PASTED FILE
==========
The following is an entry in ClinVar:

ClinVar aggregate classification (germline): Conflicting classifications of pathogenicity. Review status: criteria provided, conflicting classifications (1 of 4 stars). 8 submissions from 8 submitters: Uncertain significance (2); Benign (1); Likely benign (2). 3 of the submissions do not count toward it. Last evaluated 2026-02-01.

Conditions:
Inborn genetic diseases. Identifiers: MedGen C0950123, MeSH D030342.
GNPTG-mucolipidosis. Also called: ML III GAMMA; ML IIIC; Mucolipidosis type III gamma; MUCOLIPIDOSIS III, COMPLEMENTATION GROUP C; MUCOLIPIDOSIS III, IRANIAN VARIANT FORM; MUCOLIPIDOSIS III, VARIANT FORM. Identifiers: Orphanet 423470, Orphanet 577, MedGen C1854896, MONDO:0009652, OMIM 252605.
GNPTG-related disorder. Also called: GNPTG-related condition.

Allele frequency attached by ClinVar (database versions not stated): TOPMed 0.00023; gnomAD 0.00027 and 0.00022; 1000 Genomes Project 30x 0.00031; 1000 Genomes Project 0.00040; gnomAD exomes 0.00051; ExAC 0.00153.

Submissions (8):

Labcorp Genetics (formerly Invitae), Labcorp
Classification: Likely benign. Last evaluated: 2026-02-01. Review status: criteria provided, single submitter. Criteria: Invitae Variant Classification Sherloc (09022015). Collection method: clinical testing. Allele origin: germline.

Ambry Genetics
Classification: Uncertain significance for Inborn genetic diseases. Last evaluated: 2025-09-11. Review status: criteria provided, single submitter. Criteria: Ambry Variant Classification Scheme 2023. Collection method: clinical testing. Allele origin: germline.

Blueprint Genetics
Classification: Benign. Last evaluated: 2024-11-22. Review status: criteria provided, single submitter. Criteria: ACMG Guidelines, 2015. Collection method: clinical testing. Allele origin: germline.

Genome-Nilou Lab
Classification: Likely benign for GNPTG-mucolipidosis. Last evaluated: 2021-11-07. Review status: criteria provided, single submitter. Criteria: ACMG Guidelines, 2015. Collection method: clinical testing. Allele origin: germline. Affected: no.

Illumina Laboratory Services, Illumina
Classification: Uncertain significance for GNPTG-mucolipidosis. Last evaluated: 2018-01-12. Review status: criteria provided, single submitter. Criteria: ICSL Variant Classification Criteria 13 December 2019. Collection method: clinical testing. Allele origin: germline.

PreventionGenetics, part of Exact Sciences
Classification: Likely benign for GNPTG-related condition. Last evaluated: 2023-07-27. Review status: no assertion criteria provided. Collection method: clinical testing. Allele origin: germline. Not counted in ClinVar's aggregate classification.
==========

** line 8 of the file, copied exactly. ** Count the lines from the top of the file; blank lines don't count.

Submissions (8):